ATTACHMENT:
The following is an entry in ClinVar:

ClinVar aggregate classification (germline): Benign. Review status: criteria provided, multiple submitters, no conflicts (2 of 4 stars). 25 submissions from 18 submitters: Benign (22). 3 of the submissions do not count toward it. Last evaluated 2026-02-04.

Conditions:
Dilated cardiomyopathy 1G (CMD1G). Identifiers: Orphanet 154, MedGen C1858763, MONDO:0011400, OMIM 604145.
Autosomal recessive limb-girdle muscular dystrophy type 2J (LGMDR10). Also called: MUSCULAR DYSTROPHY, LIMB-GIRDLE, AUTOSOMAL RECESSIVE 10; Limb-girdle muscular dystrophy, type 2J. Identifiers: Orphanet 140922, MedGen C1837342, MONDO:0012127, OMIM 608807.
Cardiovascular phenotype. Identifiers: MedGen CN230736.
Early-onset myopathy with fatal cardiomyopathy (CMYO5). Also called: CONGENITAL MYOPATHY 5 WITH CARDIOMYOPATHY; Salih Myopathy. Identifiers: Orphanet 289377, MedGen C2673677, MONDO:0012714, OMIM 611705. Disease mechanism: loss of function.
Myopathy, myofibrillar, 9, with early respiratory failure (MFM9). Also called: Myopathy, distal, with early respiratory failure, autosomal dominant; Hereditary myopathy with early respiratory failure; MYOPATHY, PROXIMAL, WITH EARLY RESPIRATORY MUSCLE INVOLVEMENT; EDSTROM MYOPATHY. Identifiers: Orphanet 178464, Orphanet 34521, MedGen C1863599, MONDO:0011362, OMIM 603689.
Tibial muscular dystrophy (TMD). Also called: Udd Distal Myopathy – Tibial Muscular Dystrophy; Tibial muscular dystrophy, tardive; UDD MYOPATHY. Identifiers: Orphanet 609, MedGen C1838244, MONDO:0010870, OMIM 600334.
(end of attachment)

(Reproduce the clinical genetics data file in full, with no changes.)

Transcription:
The following is an entry in ClinVar:

ClinVar aggregate classification (germline): Benign. Review status: criteria provided, multiple submitters, no conflicts (2 of 4 stars). 25 submissions from 18 submitters: Benign (22). 3 of the submissions do not count toward it. Last evaluated 2026-02-04.

Conditions:
Dilated cardiomyopathy 1G (CMD1G). Identifiers: Orphanet 154, MedGen C1858763, MONDO:0011400, OMIM 604145.
Autosomal recessive limb-girdle muscular dystrophy type 2J (LGMDR10). Also called: MUSCULAR DYSTROPHY, LIMB-GIRDLE, AUTOSOMAL RECESSIVE 10; Limb-girdle muscular dystrophy, type 2J. Identifiers: Orphanet 140922, MedGen C1837342, MONDO:0012127, OMIM 608807.
Cardiovascular phenotype. Identifiers: MedGen CN230736.
Early-onset myopathy with fatal cardiomyopathy (CMYO5). Also called: CONGENITAL MYOPATHY 5 WITH CARDIOMYOPATHY; Salih Myopathy. Identifiers: Orphanet 289377, MedGen C2673677, MONDO:0012714, OMIM 611705. Disease mechanism: loss of function.
Myopathy, myofibrillar, 9, with early respiratory failure (MFM9). Also called: Myopathy, distal, with early respiratory failure, autosomal dominant; Hereditary myopathy with early respiratory failure; MYOPATHY, PROXIMAL, WITH EARLY RESPIRATORY MUSCLE INVOLVEMENT; EDSTROM MYOPATHY. Identifiers: Orphanet 178464, Orphanet 34521, MedGen C1863599, MONDO:0011362, OMIM 603689.
Tibial muscular dystrophy (TMD). Also called: Udd Distal Myopathy – Tibial Muscular Dystrophy; Tibial muscular dystrophy, tardive; UDD MYOPATHY. Identifiers: Orphanet 609, MedGen C1838244, MONDO:0010870, OMIM 600334.